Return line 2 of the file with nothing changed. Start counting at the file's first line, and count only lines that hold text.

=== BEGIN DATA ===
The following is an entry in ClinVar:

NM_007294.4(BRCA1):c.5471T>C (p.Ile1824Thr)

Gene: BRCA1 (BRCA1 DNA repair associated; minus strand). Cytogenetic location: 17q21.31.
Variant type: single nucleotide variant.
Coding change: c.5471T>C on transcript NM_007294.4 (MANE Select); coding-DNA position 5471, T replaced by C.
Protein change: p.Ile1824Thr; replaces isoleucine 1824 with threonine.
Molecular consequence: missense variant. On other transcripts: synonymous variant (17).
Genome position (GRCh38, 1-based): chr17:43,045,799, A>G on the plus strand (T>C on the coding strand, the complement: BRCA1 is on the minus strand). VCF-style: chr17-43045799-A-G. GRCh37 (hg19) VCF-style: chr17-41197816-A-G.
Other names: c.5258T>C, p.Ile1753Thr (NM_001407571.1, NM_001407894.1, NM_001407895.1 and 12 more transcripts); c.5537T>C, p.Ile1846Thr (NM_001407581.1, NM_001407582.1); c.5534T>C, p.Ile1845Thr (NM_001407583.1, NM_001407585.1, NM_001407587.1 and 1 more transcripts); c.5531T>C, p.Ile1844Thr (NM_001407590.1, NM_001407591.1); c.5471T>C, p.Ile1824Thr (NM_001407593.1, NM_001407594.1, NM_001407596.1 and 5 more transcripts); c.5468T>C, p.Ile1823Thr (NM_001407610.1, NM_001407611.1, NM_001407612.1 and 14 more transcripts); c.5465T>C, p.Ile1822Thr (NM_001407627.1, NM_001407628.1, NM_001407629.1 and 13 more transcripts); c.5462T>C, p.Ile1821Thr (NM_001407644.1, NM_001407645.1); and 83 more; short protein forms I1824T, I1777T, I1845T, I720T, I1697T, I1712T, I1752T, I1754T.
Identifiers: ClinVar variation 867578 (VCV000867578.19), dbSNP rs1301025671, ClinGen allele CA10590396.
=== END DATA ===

NM_007294.4(BRCA1):c.5471T>C (p.Ile1824Thr)